Myanmar Army Unit Accused of Rohingya Atrocities Used in Deadly Crackdown: UN

By The Irrawaddy 21 February 2021

YANGON—The Myanmar military regime used a Light Infantry Division that is responsible for mass atrocities against the Rohingya during a deadly crackdown on anti-regime protesters and civilians in Mandalay, according to the UN Special Rapporteur on Human Rights situation Myanmar.

At least two people, including a teenage boy, were shot dead when security forces shot live and rubber bullets into an anti-military regime crowd near a government shipyard on Sunday in Myanmar’s second biggest city. Many people were wounded.

The media and residents witnessed nearly 100 security personnel made up of soldiers and riot police in more than one dozen army trucks deployed on Sunday.

After the fatal attacks, the UN Special Rapporteur on Human Rights situation Myanmar, Tom Andrews, wrote on Twitter that the soldiers reportedly involved in the lethal Mandalay crackdown were from the 33rd Light Infantry Division—the same division responsible for mass atrocity crimes against the Rohingya in 2017.

Pictures taken by local media show troops on the scene dressed in camouflage with arm badges emblazoned with “33”.

According to a Reuters special report, the infantry division is among two units that took a leading role in the 2017 conflict that prompted 700,000 Rohingya to flee Myanmar following the troops’ clearance operation in western Myanmar. Many of them claimed arbitrary arrests, arson and killing by the soldiers.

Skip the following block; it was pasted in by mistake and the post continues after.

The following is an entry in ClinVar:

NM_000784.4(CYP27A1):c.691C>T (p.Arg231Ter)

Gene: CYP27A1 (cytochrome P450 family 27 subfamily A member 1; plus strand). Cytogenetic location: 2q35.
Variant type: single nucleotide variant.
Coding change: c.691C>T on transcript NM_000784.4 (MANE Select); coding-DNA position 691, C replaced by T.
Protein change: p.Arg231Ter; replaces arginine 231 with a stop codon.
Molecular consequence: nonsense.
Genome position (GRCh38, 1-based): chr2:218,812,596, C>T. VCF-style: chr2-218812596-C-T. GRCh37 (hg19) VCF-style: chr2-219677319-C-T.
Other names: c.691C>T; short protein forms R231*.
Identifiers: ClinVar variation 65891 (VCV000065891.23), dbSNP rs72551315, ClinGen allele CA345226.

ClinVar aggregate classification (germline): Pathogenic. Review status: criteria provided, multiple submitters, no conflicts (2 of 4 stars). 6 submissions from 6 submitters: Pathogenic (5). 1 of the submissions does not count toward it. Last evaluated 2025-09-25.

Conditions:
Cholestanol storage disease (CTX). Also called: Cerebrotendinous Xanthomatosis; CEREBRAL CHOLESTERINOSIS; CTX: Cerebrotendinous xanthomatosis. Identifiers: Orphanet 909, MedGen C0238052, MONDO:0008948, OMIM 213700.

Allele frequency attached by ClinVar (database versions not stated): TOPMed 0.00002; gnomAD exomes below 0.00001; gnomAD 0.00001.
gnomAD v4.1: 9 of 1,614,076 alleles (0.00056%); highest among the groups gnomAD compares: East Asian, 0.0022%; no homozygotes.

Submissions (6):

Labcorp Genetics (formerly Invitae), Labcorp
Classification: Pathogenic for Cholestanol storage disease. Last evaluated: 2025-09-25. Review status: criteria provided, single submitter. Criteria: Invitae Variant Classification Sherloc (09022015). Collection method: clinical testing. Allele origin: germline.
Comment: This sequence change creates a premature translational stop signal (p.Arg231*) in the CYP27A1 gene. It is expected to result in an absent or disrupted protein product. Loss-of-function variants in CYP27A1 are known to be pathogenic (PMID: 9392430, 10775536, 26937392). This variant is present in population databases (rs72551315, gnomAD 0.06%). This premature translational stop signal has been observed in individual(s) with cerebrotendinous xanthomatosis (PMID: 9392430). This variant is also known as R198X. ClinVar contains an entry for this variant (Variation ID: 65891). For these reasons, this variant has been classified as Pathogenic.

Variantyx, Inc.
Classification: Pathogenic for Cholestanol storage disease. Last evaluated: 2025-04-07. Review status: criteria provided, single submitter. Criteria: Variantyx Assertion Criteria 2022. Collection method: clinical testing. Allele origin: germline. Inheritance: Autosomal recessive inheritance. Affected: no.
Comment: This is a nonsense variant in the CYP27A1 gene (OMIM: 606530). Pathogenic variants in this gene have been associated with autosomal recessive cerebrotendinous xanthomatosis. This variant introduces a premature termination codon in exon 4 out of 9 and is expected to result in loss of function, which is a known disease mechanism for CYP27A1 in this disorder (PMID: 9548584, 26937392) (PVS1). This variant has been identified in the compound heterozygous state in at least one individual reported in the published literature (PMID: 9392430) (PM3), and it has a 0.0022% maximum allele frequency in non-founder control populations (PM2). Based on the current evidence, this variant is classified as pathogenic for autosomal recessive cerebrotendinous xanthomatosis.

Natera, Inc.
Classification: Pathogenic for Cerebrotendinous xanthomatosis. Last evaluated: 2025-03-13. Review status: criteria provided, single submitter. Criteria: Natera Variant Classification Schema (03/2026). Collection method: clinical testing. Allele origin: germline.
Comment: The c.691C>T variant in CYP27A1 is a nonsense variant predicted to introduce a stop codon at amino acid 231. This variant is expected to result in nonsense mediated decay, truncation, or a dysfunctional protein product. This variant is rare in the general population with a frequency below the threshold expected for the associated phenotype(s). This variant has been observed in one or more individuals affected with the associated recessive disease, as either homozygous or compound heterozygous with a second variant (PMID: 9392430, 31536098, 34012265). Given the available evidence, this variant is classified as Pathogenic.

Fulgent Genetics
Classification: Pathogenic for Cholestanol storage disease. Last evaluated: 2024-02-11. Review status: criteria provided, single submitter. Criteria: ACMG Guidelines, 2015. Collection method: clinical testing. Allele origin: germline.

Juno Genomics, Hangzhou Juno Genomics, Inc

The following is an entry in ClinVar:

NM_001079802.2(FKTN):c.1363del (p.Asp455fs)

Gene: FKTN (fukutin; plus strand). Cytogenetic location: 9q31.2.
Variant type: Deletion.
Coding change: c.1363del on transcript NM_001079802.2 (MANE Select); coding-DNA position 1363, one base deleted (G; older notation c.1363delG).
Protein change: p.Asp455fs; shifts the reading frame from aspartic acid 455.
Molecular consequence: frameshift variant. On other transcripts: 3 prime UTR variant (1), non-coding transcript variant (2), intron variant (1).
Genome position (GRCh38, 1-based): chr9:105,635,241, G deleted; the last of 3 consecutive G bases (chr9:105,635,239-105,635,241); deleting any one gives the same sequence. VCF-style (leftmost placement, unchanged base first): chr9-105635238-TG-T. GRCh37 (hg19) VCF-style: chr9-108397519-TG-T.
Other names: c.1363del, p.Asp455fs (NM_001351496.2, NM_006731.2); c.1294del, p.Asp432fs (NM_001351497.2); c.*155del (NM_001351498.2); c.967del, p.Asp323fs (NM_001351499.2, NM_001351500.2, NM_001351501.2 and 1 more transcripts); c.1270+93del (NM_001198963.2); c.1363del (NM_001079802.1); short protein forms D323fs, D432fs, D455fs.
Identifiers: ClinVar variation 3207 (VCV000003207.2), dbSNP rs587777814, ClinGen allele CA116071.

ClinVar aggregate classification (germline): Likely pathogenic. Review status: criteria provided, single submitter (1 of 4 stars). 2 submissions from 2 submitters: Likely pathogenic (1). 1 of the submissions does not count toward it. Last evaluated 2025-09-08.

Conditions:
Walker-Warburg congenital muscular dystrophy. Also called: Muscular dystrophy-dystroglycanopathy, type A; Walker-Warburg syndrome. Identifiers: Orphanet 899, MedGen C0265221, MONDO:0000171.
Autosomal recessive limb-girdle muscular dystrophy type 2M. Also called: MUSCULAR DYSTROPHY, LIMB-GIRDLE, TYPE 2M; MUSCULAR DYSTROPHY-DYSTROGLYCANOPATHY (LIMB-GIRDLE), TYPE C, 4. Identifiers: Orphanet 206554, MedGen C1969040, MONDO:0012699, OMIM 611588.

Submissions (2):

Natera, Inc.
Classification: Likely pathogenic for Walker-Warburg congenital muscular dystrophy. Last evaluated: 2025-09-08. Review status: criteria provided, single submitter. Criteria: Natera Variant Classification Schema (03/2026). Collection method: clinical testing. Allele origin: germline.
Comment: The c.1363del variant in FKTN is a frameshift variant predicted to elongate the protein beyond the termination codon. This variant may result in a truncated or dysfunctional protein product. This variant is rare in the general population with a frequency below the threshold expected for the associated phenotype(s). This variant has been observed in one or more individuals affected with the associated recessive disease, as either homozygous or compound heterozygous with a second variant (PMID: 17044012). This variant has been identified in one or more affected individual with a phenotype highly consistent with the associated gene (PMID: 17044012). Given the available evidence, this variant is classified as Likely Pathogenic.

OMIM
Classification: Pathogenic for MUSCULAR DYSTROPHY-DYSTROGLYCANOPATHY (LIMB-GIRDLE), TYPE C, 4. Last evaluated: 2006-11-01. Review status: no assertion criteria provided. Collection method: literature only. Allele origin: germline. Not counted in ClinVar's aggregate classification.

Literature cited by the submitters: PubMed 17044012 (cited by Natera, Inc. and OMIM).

The report said the 33rd Light Infantry Division led military operations in the village of Inn Din, where Reuters exposed a massacre of 10 Rohingya men and boys by soldiers and Buddhist villagers.

Following the Mandalay shootings, Andrews condemned “a dangerous escalation by the junta in what appears to be a war against the people of Myanmar.”

“From water cannons to rubber bullets to tear gas and now hardened troops firing point blank at peaceful protesters. This madness must end, now!” Special Rapporteur said.

Saturday’s deadly shooting saw Myanmar’s second and third protest-related fatalities since people across the country took to the streets on Feb. 6 to oppose the military regime. The military seized power from the country’s democratically elected government on Feb. 1.

The lethal attacks in Mandalay prompted instant international condemnation.

Governments from Western countries and Asia, and the United Nations condemned the crackdown and threatened further action against the Myanmar military and security forces for the arbitrary killing of civilians.

In response to the violent crackdown by the military regime, the US said that no one should be harmed for exercising their right to dissent, saying that it is “deeply troubled by the fatal shooting of protesters” in Mandalay.

Dominic Raab, the Foreign Secretary of the United Kingdom, said that the shooting of peaceful protesters in Myanmar is beyond the pale.

He said the UK will consider the further action with other international partners against the military regime, which is “crushing democracy and choking dissent.”